Its population in the Andaman and Nicobar Islands is, however, stable.
The sea cows, scientifically known as dugong, is classified as "vulnerable" on the IUCN Red List of Threatened Species. Its population world is around 85,000 now, marking a 30 per cent drop in the last six decades.
"The Government of India has supported the Gujarat Ecological Education and Research (GEER) Foundation, Gujarat to assess the populations of dugong using interview based survey in 2009 and found that the number of dugong has declined in its all ranges," says a Ministry document.
According to a Ministry official, primary analysis of the survey carried out by WII (Wildlife Institute of India) in 2012-13 has also confirmed that dugong population in Gujarat and Tamil Nadu is declining due to fishing activities, pollution and habitat degradation.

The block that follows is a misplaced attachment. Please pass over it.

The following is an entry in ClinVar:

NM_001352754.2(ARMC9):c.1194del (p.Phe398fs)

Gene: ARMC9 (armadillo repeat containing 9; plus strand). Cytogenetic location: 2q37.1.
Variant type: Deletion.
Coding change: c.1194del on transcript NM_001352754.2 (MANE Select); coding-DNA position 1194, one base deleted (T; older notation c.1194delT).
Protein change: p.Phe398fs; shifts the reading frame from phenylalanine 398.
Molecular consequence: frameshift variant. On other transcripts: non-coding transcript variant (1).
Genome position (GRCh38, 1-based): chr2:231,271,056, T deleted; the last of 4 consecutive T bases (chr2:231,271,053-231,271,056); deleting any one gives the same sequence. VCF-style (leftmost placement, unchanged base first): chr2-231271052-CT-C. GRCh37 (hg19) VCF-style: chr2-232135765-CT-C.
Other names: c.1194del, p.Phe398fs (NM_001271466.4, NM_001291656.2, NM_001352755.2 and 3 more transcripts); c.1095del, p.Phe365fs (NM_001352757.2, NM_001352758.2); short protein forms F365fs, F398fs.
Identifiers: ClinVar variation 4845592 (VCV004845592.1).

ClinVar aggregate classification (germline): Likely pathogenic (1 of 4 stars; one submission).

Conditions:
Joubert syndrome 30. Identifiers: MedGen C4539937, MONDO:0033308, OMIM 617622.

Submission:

International Union for Conservation of Nature (IUCN), the world's oldest and largest global environmental organisation, says that applying the correct penalties for illegal fishing is crucial for reducing the entanglement of dugongs in gill nets - one of the major threats to this shy species.
Dugong has been identified as one of the 16 selected species for initiating recovery programmes in their respective habitats under the Centrally Sponsored Schemes of "Integrated Development of Wildlife Habitats", says the Ministry.
Dugongs are included in Schedule-I of the Wild Life (Protection) Act, 1972, which affords it the highest degree of protection.